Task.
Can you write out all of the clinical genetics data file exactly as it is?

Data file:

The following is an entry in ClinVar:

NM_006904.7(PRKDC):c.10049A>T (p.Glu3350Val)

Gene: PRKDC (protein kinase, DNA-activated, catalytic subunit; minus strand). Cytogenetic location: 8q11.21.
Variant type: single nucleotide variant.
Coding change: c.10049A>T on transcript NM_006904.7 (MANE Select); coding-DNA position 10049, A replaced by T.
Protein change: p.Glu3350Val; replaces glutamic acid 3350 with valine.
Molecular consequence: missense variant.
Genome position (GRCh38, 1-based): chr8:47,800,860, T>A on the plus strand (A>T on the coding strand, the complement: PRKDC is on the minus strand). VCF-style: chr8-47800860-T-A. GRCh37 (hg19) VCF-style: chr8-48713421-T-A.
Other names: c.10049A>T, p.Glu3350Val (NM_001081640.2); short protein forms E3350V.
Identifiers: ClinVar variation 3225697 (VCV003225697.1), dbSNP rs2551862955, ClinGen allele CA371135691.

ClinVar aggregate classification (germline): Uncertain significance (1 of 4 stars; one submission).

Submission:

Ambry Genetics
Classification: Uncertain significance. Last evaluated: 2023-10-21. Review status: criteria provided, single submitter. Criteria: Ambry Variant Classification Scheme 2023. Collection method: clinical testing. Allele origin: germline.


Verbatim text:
The following is an entry in ClinVar:

NM_006904.7(PRKDC):c.10049A>T (p.Glu3350Val)

Gene: PRKDC (protein kinase, DNA-activated, catalytic subunit; minus strand). Cytogenetic location: 8q11.21.
Variant type: single nucleotide variant.
Coding change: c.10049A>T on transcript NM_006904.7 (MANE Select); coding-DNA position 10049, A replaced by T.
Protein change: p.Glu3350Val; replaces glutamic acid 3350 with valine.
Molecular consequence: missense variant.
Genome position (GRCh38, 1-based): chr8:47,800,860, T>A on the plus strand (A>T on the coding strand, the complement: PRKDC is on the minus strand). VCF-style: chr8-47800860-T-A. GRCh37 (hg19) VCF-style: chr8-48713421-T-A.
Other names: c.10049A>T, p.Glu3350Val (NM_001081640.2); short protein forms E3350V.
Identifiers: ClinVar variation 3225697 (VCV003225697.1), dbSNP rs2551862955, ClinGen allele CA371135691.

ClinVar aggregate classification (germline): Uncertain significance (1 of 4 stars; one submission).

Submission:

Ambry Genetics
Classification: Uncertain significance. Last evaluated: 2023-10-21. Review status: criteria provided, single submitter. Criteria: Ambry Variant Classification Scheme 2023. Collection method: clinical testing. Allele origin: germline.